Posts Filed Under Traveling

My Extrovert’s Dream Vacation

posted by Momo Fali on September 18, 2013

I am an extrovert. I know, I know, try to control your shock.

This morning I was thinking about how much I want to fulfill my dream of driving cross-country in an RV with seven other people. Why seven others? You need eight so you can stop at campgrounds and have euchre tournaments. Also, if you have a big group it means you are less likely to be the one attacked by a bear.

I want to pack board games, coolers full of beer and delicious food, good music, lawn chairs and sleeping bags. I want to canoe down the Colorado River, drive up the coast of California, and stop – I don’t know where – to get one of those Wall Drug bumper stickers, because I think that’s mandatory for cross-country roadtrippers.

wall drug

And, I want to drag a group of people along with me.

I find comfort and safety in numbers. I like having someone to talk to, and if you want to talk and I don’t there are plenty of other people around who can listen to you. This is not me being rude, this is me being sensible.

Also, I will inevitably get injured and the group would be able to take turns caring for me so that the trip isn’t ruined for everyone all at once You’re welcome. Laughs! Memories! Concussions!

I want this trip so bad that I told my 14 year old daughter to fulfill the dream for me if something happens and I can’t do it. She’s an introvert, so it’s pretty much her dream too. Anyway, I think introversion can be remedied with a lot of chocolate, so I’m doing her a favor. I’m not saying that introverts need to be “remedied” though, because that would be rude.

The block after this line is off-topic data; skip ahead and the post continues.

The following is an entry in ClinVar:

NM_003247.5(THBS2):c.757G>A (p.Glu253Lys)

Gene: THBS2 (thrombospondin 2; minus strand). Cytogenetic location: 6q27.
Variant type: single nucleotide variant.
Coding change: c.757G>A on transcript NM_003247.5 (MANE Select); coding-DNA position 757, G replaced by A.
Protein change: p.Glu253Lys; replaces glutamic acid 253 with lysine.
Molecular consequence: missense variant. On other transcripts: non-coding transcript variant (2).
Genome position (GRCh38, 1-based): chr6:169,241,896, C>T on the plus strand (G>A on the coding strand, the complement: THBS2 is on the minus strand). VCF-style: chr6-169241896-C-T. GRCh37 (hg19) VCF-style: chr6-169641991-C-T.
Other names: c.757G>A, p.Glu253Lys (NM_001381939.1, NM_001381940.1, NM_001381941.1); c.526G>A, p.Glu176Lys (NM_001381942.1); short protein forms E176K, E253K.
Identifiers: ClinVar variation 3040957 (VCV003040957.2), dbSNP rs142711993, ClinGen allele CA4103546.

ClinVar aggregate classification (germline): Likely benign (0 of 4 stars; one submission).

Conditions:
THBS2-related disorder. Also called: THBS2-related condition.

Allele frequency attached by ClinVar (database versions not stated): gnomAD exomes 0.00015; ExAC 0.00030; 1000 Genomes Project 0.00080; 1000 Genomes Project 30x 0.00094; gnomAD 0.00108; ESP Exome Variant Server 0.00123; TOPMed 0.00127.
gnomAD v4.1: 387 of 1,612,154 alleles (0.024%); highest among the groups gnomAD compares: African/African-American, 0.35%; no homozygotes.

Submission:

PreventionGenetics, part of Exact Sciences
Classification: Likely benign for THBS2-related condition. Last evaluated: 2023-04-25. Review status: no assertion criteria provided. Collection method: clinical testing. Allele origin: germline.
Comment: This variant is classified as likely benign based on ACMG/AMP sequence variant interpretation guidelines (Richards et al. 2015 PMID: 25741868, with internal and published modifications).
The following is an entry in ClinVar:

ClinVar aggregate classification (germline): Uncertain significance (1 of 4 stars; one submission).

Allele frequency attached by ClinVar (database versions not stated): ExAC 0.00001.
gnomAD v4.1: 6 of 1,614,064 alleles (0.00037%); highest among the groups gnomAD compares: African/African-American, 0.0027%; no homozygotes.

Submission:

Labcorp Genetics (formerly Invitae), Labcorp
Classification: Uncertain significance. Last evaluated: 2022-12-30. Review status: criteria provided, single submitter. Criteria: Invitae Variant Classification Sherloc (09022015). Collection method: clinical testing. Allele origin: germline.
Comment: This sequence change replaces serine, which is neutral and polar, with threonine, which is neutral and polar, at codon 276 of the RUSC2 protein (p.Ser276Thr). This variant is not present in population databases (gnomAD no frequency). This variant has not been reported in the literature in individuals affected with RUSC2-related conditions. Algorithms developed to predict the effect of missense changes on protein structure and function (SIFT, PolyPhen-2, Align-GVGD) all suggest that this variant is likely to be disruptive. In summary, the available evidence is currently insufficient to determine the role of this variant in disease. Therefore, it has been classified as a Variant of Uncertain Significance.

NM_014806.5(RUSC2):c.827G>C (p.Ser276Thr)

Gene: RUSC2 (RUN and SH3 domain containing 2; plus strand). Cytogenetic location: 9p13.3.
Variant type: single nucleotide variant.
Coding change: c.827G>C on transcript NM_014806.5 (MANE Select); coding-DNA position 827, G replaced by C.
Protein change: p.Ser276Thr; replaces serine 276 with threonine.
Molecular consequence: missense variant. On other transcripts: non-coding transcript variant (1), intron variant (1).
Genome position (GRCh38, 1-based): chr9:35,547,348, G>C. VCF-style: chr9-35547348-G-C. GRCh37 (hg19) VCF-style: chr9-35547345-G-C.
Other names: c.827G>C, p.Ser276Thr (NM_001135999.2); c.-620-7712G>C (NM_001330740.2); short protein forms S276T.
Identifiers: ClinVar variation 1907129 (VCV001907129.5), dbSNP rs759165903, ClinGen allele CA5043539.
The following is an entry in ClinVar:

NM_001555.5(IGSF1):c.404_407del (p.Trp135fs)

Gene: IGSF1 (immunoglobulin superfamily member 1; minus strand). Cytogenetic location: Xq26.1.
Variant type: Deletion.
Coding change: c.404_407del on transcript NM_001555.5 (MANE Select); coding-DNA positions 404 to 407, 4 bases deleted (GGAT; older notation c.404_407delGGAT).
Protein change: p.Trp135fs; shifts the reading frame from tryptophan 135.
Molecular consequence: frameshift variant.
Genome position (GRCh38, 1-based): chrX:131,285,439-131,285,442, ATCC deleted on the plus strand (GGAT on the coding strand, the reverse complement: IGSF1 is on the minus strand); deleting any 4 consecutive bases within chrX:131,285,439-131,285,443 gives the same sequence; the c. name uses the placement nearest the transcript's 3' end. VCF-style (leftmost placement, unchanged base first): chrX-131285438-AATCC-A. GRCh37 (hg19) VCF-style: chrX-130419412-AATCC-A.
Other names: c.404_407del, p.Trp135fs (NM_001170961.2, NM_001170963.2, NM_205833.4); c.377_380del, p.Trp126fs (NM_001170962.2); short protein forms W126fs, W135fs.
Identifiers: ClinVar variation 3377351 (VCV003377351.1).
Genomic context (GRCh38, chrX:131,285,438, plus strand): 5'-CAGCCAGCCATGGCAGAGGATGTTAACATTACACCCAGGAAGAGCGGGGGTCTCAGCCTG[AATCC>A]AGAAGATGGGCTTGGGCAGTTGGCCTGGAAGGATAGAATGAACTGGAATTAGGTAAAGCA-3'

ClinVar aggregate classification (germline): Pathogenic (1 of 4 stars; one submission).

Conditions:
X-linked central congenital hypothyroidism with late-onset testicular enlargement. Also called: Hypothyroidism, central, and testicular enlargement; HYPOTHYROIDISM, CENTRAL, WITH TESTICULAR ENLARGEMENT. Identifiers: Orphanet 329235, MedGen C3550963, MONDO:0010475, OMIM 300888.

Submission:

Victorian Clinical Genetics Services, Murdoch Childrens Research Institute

Some people may think I’m crazy and other than the three people in my family who would be forced to join me, I may be hard-pressed to find four other people who would enjoy singing camp songs somewhere on the back roads of Oklahoma. Actually, we’d probably do musical theater, because Oklahoma. Duh.

So, if someday you see me traveling down the highway with eight people and a dog in a crowded RV, give me a thumbs up, because it’s exactly where I want to be. In the meantime, I’ll be sitting here all alone planning the trip.

Older and Wiser

posted by Momo Fali on February 4, 2013

As I sat on the plane waiting to leave Houston and Dad 2.0 Summit, after a weekend of listening to men speak freely and without judgement about what it’s like to be a father (in a space where I thought I might feel like an interloper, but instead was welcomed freely and without judgement) I noticed a young man who was probably a little older than my daughter. He entered the plane and tossed his scruffy, One-Directionesque, side-swept hair, all brown and wavy in the style that makes teen girls swoon. I eyed his bright smile which was likely just freed from braces and wires.

A few feet from him was a man shoving his heavy, black bag into the overhead bin. He was bald, wearing wire-rimmed, round glasses that matched his belly. I guessed he was 60. He looked tired.